Tuesday, June 09, 2020

Highlighting the Slavery Connection

Scotland's first black professor, Sir Geoff Palmer, professor emeritus at Heriot-Watt University, has again called for plaques on Scotland's statues to give a truthful account of their links to the slave trade and said the move could help educate and change attitudes against racism.
Sir Geoff has previously argued that Edinburgh's economic transformation at the end of the 18th Century was a result of slave ownership and that Scotland had a higher share of the trade by population than England or most European countries. By 1817, 32% of Jamaican plantations were owned by Scots.
Numerous statues and street names are still in place across Scotland honouring figures who perpetuated such atrocities.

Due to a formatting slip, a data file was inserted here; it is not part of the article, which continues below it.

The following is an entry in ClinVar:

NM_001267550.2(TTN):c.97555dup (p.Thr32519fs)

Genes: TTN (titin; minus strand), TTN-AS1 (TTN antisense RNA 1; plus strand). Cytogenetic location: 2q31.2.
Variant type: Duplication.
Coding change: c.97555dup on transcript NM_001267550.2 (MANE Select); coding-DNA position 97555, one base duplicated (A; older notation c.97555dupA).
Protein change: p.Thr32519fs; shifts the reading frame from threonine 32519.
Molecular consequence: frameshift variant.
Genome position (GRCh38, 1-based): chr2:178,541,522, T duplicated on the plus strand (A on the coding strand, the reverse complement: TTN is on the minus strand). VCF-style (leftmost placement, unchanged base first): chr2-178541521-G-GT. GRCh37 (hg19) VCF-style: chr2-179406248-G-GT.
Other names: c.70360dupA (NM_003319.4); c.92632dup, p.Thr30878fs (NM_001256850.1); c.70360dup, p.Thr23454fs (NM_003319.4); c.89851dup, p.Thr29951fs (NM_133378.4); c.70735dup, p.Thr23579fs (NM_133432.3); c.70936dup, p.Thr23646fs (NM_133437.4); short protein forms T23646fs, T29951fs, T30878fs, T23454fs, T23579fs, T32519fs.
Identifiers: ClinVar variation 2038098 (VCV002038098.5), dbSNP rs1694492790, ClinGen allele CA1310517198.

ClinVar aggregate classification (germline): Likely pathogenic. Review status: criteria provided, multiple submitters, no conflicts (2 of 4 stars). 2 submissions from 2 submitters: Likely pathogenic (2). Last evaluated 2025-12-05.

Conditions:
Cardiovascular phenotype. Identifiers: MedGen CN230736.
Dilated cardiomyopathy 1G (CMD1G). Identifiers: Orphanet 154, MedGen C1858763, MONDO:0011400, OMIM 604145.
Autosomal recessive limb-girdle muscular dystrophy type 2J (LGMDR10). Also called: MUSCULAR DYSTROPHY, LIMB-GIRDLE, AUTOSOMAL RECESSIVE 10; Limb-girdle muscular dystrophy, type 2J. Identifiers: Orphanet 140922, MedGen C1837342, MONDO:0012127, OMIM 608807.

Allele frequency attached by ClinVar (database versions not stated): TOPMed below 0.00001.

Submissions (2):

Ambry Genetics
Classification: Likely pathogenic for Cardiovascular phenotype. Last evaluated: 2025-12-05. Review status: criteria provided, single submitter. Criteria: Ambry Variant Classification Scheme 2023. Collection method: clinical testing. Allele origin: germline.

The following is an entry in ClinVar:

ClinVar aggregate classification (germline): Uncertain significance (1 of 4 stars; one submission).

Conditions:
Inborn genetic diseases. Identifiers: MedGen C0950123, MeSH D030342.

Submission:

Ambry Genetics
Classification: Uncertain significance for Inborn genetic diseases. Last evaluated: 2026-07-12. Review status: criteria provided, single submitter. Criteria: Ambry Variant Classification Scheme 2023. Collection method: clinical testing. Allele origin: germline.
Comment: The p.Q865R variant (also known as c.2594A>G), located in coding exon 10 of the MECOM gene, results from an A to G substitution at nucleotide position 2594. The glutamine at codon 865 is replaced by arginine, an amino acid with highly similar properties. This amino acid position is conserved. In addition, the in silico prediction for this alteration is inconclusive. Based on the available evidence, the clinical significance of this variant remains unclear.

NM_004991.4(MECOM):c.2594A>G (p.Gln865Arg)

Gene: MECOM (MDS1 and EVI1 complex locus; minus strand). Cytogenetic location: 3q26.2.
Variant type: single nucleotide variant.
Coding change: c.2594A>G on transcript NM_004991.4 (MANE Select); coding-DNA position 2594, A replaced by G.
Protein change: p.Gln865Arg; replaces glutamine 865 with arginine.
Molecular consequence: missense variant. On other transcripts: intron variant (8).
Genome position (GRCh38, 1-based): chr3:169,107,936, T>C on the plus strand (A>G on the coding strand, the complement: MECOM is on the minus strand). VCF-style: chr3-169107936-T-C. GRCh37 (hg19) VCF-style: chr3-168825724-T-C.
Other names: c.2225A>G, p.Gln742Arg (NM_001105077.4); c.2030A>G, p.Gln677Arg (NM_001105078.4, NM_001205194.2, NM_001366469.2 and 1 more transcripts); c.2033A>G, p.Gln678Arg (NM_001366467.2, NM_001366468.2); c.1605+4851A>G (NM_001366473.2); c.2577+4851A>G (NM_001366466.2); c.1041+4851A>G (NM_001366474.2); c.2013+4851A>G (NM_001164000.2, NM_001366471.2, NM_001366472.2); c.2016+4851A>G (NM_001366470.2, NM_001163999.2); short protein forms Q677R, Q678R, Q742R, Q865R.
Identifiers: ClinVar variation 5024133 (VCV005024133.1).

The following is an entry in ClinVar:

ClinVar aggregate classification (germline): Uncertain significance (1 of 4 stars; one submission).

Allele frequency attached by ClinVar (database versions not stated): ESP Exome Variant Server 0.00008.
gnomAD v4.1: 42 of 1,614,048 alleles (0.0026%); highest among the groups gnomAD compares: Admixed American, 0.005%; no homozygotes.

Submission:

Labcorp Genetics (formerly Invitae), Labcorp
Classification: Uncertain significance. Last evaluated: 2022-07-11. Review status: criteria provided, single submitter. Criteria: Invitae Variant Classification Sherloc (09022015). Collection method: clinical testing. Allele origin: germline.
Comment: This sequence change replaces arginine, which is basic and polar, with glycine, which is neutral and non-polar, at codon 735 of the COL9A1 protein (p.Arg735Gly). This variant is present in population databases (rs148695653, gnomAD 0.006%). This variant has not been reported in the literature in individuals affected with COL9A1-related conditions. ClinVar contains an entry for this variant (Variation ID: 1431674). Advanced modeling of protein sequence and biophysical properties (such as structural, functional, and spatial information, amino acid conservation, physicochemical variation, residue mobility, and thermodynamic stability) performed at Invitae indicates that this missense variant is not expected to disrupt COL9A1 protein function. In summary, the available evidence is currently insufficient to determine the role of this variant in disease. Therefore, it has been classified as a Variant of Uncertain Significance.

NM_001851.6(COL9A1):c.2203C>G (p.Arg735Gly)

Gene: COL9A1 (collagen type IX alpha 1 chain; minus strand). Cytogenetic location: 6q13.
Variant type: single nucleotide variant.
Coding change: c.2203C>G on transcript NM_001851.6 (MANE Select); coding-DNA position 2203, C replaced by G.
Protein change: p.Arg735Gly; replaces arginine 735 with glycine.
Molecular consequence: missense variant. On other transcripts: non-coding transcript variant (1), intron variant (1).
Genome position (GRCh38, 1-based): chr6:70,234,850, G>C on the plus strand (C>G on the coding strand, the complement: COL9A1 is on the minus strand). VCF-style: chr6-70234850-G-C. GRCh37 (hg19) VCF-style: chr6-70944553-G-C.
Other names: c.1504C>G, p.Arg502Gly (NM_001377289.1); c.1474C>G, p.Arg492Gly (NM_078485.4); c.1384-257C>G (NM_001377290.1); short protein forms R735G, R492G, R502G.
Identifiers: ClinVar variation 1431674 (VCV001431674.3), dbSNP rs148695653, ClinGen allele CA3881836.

Palmer previously called for a plaque under Edinburgh's Melville Monument, which honours slave owner Henry Dundas, one of the country's most influential politicians in the 18th and 19th centuries who played a prominent role in delaying the abolition of slavery - forcing about 630,000 slaves to wait more than a decade for their freedom.
Sir Geoff told BBC Scotland that adding clarifications to these monuments, rather than pulling them down altogether, would avoid erasing history.
"I don't want statues to be taken down. My view is you remove the evidence, you remove the deed."

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